Methane (CH4) is a potent greenhouse gas with a 25 times higher global warming potential than CO2. Vast amounts of this gas are produced in natural wetlands and lakes. The multiple factors that control the balance between CH4 production and consumption, and in turn regulate the emission to the atmosphere, are still not fully understood. With this proposal, we seek funding for a continuation of SNF projects 121861 and 137636, the main objectives of which were to understand the modes of, and controls on, CH4 oxidation in the hypolimnion of eutrophic Lake Lugano. The previous efforts provided evidence for high rates of CH4 oxidation below the oxic–anoxic interface, which was primarily attributed to micro-aerobic CH4oxidation within the redox-transition zone in the mid-hypolimnion. Due to this efficient biological filter, only traces of CH4 from the sediments escape into the upper water column of the lake. However, our previous work also revealed subsurface accumulations of CH4 at the thermocline, leading to its net emissions from the lake surface into the atmosphere (up to 4600 mol day-1). The "methane paradox", i.e., the persistent CH4 supersaturation in oxic waters, was previously reported also for other lakes and the ocean, implying some unknown source of CH4 directly in the upper water column of these environments. The C-isotopic signature of subsurface CH4 in Lake Lugano points to biologic origin, yet the mechanisms leading to its formation remain unclear. The proposed research will aim at testing concurrent hypotheses with regards to the potential source of epilimnetic CH4, and at understanding the controls on the spatio-temporal dynamics of CH4 accumulation in Lake Lugano. Combining field and laboratory measurements, along with the employment of stable isotopic, radio-label, and molecular analyses, we will test for: i) CH4 production in association with phytoplankton productivity and anoxic microsites in sinking organic matter, ii) anaerobic CH4 production within the digestive tracts of zooplankton, and iii) the light-induced decomposition of dissolved organic carbon (photomethanification). We will specifically investigate CH4 production related to the exploitation (as nutrient source) and decomposition of methylated organic compounds. Some of these compounds (e.g., methylphosphonate and dimethylsulphoniopropionate) have been identified as components of phytoplankton biomass and/or metabolites during phytoplankton growth in the ocean, but their relevance in lacustrine ecosystems is unknown. Possible association between methanogens and zooplankton and/or phytoplankton aggregates will be elucidated by functional gene and lipid biomarker analysis. We will verify anticipated links between epilimnetic CH4 accumulation, the production of methylated compounds and other substrates used during methanogenesis, as well as trophic state (i.e., nutrient availability), phytoplankton productivity and community structure. Alternative explanations for the epilimnetic CH4 accumulations (e.g., transport of CH4 from the littoral zone and dissolution of CH4 bubbles) will also be examined. We hypothesize that the epilimnetic CH4 is primarily produced in situ, and that the release of CH4 into subsurface waters of Lake Lugano is modulated by the seasonal cycle of biological production and respiration.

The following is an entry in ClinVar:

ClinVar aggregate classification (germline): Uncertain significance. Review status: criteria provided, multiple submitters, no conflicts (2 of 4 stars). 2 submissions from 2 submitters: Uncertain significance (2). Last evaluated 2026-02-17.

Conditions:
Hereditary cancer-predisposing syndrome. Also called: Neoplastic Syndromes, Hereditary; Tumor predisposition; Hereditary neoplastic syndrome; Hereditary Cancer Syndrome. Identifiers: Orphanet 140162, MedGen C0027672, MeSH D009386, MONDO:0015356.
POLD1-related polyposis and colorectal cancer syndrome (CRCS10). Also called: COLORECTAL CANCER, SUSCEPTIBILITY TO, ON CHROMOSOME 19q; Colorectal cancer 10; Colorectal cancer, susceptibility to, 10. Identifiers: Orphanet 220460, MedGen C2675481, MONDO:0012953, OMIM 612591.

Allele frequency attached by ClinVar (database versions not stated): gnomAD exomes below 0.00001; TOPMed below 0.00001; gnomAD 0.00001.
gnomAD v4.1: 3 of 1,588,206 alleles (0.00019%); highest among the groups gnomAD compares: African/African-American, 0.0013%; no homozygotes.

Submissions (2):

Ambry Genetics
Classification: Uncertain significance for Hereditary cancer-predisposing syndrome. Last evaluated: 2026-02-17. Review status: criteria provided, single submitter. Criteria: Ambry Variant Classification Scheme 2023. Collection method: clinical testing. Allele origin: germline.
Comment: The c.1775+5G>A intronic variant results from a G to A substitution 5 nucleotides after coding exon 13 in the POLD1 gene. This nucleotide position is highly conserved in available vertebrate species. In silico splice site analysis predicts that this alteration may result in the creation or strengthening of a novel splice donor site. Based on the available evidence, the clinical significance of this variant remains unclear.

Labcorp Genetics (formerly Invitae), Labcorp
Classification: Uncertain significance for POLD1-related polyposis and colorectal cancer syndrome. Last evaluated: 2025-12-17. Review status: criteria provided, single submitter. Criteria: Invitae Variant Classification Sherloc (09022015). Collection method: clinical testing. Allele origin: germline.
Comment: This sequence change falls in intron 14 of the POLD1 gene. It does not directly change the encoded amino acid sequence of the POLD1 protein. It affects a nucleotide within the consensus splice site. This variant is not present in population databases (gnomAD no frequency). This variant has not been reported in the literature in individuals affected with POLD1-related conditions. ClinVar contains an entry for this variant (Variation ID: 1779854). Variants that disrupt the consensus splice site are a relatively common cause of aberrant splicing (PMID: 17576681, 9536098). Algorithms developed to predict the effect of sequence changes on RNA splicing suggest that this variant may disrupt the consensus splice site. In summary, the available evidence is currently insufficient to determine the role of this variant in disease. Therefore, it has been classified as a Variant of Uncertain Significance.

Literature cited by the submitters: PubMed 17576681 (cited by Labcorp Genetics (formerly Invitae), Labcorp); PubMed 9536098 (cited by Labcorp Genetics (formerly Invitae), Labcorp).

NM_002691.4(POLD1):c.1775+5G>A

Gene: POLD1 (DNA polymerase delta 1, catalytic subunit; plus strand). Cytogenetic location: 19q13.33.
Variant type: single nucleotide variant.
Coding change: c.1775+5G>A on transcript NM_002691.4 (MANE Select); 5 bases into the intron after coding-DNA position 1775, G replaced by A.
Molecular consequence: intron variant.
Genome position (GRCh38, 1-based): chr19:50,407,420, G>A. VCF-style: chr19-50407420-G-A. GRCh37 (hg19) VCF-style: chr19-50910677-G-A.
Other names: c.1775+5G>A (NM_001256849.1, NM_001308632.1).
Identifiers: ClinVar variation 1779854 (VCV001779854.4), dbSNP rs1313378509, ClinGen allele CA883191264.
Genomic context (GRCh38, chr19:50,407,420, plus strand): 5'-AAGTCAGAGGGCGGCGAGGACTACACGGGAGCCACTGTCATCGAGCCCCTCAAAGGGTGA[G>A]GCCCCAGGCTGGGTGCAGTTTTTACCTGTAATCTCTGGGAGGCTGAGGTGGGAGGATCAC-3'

The proposed research will result in the first comprehensive characterization of epilimnetic CH4 production in a deep alpine lake. It will provide a milestone in our efforts to understand the “methane paradox” in lakes, helping us to gain insight into the biogeochemical controls on global CH4 emissions from terrestrial and aquatic environments. Finally, established links between CH4 production and biological productivity in the modern lake can provide the basis for temporal extrapolation. The proposed work may thus grant tools to augment our ability to predict future changes in the lacustrine CH4 emissions